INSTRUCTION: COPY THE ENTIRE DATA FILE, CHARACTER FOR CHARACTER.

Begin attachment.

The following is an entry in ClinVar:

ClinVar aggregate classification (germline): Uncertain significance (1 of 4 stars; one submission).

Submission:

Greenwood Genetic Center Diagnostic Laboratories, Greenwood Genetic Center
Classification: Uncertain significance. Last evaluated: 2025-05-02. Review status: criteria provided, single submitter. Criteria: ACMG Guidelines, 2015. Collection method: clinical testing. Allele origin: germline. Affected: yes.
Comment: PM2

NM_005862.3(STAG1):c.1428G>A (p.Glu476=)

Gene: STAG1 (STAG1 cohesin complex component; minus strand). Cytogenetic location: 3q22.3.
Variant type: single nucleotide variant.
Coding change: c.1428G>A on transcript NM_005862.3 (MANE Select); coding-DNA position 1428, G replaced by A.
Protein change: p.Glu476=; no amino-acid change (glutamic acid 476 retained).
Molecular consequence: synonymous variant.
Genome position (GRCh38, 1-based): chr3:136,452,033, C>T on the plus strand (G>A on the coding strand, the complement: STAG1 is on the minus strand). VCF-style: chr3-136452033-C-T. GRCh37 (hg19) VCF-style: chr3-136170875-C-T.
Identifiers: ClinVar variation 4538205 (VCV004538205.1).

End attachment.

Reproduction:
The following is an entry in ClinVar:

ClinVar aggregate classification (germline): Uncertain significance (1 of 4 stars; one submission).

Submission:

Greenwood Genetic Center Diagnostic Laboratories, Greenwood Genetic Center
Classification: Uncertain significance. Last evaluated: 2025-05-02. Review status: criteria provided, single submitter. Criteria: ACMG Guidelines, 2015. Collection method: clinical testing. Allele origin: germline. Affected: yes.
Comment: PM2

NM_005862.3(STAG1):c.1428G>A (p.Glu476=)

Gene: STAG1 (STAG1 cohesin complex component; minus strand). Cytogenetic location: 3q22.3.
Variant type: single nucleotide variant.
Coding change: c.1428G>A on transcript NM_005862.3 (MANE Select); coding-DNA position 1428, G replaced by A.
Protein change: p.Glu476=; no amino-acid change (glutamic acid 476 retained).
Molecular consequence: synonymous variant.
Genome position (GRCh38, 1-based): chr3:136,452,033, C>T on the plus strand (G>A on the coding strand, the complement: STAG1 is on the minus strand). VCF-style: chr3-136452033-C-T. GRCh37 (hg19) VCF-style: chr3-136170875-C-T.
Identifiers: ClinVar variation 4538205 (VCV004538205.1).